Review: ‘Where to Invade Next’ is Arguably Moore’s Warmest, Most Hopeful Outing Yet

Michael Moore’s detractors are likely to find his new McDocumentary Where to Invade Next of a piece with his other works: broad, simplistic, entertaining to a fault, with his schlubby gee-whizzing persona very much present throughout. But it also arguably marks Moore’s warmest, most endearing and hopeful outing as a Crusader of Compassion yet. “I’ve turned into this kind of crazy optimist,” Moore says at a late point during his journey, which sees the filmmaker employing a too-cute-by-half gimmick: “invading” various European countries (with a brief, almost token-not-white stopover in Tunisia) and stealing their progressive policies and reforms in the goal of alleviating America’s myriad social, political and economic troubles.

Of course, Moore is cherry-picking, ignoring whatever might weaken his thesis, but many of these were eye-opening revelations to me: Italy’s 30-day paid annual leave, Finland’s world-class education system of shorter school hours and non-existent homework, French schools serving children healthy gourmet meals, Slovenia’s debtless university students, Portugal’s decriminalisation of drug use, Norway’s rehabilitative prisons, and so forth.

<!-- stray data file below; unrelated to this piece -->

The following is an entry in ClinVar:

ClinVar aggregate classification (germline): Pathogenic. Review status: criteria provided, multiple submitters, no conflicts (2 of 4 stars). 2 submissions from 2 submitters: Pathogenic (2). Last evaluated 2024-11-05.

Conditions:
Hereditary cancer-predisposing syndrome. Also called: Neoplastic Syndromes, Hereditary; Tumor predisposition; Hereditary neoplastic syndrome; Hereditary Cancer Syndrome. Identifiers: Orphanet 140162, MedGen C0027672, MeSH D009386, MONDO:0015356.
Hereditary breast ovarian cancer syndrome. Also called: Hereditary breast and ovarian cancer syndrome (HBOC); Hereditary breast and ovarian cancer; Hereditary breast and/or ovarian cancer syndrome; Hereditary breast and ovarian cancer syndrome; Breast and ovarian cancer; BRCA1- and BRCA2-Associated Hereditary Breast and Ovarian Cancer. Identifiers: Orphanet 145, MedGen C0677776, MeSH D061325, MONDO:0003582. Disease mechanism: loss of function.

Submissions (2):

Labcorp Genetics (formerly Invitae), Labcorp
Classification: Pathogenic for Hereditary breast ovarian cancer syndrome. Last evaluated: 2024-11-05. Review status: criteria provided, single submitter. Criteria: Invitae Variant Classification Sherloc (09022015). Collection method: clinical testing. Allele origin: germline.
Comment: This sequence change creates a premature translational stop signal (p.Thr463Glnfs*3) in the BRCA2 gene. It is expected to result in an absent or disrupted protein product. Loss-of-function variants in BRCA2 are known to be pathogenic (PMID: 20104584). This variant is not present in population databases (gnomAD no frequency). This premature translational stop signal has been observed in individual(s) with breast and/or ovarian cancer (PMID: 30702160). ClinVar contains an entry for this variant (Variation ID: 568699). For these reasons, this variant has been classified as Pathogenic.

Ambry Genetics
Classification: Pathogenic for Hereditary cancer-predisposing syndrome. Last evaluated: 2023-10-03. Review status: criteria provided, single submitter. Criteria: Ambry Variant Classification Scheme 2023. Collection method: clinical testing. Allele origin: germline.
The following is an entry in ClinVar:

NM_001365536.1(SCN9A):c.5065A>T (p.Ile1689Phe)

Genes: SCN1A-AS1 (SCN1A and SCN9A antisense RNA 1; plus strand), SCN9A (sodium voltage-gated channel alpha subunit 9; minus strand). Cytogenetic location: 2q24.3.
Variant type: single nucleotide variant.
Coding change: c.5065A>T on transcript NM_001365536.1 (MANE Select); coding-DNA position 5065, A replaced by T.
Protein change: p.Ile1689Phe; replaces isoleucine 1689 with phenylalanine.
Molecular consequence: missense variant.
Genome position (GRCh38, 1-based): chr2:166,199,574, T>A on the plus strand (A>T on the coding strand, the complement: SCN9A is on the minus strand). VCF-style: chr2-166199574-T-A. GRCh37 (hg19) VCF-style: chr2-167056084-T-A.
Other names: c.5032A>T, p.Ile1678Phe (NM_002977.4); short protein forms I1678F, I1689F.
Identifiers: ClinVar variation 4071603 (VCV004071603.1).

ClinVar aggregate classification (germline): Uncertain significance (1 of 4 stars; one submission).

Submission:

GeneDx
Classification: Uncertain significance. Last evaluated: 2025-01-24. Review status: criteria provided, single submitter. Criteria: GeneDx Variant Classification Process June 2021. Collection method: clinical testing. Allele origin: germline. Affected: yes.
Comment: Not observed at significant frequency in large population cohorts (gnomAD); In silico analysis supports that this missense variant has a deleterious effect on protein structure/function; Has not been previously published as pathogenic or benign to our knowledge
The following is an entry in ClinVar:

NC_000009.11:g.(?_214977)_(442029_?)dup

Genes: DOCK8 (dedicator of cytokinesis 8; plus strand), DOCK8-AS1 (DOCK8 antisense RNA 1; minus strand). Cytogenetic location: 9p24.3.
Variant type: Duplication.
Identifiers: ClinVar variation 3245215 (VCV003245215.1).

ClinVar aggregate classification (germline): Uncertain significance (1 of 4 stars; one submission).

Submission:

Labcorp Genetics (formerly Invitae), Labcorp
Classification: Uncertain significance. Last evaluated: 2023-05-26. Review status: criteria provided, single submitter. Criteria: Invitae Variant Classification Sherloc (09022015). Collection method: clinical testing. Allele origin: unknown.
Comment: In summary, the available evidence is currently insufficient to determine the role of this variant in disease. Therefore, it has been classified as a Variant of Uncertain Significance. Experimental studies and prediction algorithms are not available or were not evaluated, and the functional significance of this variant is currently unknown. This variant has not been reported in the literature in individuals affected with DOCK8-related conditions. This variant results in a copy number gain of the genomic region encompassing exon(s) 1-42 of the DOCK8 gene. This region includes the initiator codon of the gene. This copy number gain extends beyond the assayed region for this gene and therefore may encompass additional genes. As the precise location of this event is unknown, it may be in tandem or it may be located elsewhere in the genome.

As expected, Where to Invade Next is most persuasive when Moore is at his least overbearing, stepping away from the camera and giving his subjects the floor. There’s still plenty of reductive math going on, and Moore lapses into cheap laughs on occasion, but in its plea for greater human empathy and decency — the fundamental principles of which aren’t exactly beyond reality — the utopia Moore has painted is a valuable crystal-ball glimpse into a brighter future.

‘Where to Invade Next’ Movie Times

More Moore On Demand: Sicko, Capitalism: A Love Story, Bowling for Columbine